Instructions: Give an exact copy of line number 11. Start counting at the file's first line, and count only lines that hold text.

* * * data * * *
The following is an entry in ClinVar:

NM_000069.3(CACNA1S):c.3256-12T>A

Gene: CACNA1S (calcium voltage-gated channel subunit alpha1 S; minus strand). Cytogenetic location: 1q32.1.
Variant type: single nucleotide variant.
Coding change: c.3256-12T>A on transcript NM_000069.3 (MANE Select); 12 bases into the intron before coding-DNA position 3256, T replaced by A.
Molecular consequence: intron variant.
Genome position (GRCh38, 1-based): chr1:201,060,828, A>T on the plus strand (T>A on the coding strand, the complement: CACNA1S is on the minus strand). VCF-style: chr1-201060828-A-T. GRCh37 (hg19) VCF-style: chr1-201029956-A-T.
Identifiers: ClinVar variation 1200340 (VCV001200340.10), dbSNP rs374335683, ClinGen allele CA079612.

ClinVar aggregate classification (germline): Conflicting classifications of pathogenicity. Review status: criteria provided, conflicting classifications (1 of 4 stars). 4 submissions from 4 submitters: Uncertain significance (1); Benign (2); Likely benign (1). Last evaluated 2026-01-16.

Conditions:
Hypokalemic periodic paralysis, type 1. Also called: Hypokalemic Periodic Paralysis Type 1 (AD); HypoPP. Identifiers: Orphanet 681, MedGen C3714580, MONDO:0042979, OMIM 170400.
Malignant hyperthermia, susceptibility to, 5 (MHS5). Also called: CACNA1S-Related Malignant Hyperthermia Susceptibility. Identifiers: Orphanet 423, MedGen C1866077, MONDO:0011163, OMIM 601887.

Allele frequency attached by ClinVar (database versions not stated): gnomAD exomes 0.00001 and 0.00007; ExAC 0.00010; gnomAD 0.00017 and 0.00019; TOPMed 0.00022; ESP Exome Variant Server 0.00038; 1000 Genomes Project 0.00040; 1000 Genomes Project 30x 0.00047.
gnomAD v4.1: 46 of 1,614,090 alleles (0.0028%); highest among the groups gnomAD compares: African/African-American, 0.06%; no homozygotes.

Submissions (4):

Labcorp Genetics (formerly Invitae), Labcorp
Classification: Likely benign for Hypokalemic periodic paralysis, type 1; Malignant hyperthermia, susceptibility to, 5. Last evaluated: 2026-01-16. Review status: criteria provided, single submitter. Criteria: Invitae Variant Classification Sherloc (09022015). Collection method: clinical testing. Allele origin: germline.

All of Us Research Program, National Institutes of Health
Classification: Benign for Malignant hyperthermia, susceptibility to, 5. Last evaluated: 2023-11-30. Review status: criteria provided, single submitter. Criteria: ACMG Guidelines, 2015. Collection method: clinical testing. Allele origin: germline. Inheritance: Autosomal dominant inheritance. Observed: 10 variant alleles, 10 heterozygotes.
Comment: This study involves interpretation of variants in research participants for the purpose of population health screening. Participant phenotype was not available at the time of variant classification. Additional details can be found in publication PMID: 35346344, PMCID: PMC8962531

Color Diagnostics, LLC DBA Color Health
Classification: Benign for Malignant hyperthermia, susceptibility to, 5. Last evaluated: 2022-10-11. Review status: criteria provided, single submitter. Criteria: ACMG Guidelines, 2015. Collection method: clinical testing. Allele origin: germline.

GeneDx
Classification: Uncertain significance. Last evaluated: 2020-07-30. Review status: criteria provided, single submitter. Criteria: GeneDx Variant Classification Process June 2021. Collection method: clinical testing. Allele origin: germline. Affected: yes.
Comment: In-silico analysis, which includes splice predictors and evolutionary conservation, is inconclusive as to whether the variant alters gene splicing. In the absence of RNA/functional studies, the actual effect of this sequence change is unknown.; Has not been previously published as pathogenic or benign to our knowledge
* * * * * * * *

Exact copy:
Hypokalemic periodic paralysis, type 1. Also called: Hypokalemic Periodic Paralysis Type 1 (AD); HypoPP. Identifiers: Orphanet 681, MedGen C3714580, MONDO:0042979, OMIM 170400.